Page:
Active Grief


in which Joe will lead as you explore physical exercise as a means of helping you process grief. Joe Edmonds is Josh’s brother and a fully qualified personal trainer with additional qualifications in nutrition for weight management and sports performance.

“Alongside all the positive physical outcomes that regular exercise can offer, being active also has huge emotional benefits that go far beyond improved self esteem. Endorphins released during and after being active can really impact on our mood and current state of mind. So exercise is a valuable and important coping tool for grief and loss. When we run for instance, we get into a rhythm that gives us a unique opportunity to reflect and to process our hurt and our pain. This can be hard work but exercise helps us to ‘sweat it all out’ which in turn, helps us to find what I call “golden moments” – moments of release where we can catch that special connection we have with our loved one” – Joe

All these activities are tailored to meet the wide range of ability and fitness levels and will include some or all of the following: Group fitness sessions, Running, Jogging, Walking, Non-Contact Boxing and some (slightly competitive) Fun Games.

Creative Writing


Theatre director Jo Bousfield will be leading these sessions to help you get that inner voice out and onto paper (or computer screen).

Jo  has  worked in theatre for over 40 years, notably Dr Foster’s a small scale touring company, and more recently, Flies on the Wall and Barnstorm two youth theatres in the West Country.  Jo’s daughter Harry died early in 2012 having been diagnosed with spinal cancer four years earlier.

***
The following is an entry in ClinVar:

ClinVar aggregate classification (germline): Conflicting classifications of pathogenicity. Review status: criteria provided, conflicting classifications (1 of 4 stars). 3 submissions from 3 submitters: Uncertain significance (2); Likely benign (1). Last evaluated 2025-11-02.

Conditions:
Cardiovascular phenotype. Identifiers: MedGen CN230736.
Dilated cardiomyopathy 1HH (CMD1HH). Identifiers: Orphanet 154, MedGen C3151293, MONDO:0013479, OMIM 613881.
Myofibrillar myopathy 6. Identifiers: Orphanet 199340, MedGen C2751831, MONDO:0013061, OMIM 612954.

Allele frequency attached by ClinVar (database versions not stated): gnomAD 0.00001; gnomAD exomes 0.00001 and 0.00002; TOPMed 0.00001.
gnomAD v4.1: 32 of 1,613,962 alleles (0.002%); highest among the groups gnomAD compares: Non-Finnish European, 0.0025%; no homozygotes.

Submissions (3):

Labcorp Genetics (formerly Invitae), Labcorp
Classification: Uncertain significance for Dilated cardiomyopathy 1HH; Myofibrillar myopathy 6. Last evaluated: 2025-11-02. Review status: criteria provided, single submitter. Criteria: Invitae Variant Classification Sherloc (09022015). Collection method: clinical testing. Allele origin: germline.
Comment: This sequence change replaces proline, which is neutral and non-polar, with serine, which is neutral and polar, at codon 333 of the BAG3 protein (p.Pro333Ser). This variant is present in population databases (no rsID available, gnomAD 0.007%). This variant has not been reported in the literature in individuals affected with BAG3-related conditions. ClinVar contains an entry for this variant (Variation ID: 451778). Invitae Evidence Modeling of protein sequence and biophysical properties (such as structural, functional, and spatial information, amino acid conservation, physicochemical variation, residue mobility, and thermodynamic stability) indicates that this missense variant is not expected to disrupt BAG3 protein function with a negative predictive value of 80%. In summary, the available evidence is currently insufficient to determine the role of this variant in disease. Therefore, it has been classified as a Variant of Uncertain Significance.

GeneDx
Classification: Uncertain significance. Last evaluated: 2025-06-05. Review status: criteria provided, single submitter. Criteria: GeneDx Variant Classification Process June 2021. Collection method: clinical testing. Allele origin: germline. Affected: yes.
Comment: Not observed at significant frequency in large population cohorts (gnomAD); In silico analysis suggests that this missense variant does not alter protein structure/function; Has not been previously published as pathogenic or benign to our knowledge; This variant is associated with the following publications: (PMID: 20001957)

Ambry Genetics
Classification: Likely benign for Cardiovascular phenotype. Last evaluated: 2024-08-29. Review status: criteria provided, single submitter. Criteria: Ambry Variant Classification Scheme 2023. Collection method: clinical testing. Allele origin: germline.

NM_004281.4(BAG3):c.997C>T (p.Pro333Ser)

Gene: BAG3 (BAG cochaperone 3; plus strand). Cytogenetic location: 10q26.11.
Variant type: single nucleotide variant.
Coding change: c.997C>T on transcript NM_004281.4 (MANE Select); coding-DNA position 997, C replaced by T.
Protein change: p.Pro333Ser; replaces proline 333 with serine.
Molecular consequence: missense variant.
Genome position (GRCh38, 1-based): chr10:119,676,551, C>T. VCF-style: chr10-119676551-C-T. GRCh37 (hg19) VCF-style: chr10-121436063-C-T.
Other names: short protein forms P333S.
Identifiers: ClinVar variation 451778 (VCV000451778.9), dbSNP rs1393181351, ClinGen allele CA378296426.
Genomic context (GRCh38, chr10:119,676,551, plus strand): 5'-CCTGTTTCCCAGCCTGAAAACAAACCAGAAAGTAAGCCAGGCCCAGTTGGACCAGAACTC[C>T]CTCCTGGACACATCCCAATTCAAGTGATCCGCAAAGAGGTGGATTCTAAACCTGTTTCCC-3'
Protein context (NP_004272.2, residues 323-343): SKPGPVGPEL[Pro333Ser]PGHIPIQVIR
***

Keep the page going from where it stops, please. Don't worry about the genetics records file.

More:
“My workshops” she says, “provide an opportunity to work alongside other bereaved parents.  By giving ‘airspace’ to your perceptions I hope to help you to allow your loss to be alive, not buried.”



All the sessions will have a mindful element to them in which Jane will help you discover the benefits of some simple mindful exercises and how they can be applied to your grieving. Jane Harris is Josh’s mum and along with her psychotherapy practice she is mindfulness facilitator with over 25 years of clinical practice.

There has been a surge of interest in mindfulness over the past few years but we should recognise is that mindfulness is not a quick fix – it’s not going to make you better and it’s not a prescription for happiness.  Central to mindfulness is the practice of bringing your attention to what is happening right here, right now and acknowledging your feelings as they arise, moment by moment, be they pain or joy, peace or torment but importantly without judgement.  Mindfulness helps you accept the truth of the moment you’re in, even, or especially, when that moment hurts. Rather than some kind of escape from grief, it can be a tool for helping you to accept your grief as real.”  – Jane


  • “Unique in the approach to grief …. I want to come again and would recommend it in a heartbeat.”
  • “It could have gone two ways – wishy washy or deep – and it went beautifully, delicately deep.”
  • “What you have created for us has been beyond expectations … I don’t want to go back into the ‘real’ world.”
  • “Completely blown away – I feel safe, normal, comforted, warm and ‘fun’. Very therapeutic – thanks from the bottom of my heart.

Click on the galleries to see images from previous photography workshops

AGW MAY Photo thumbs
AGW MAY Photo thumbs
AGW MAY Photo thumbs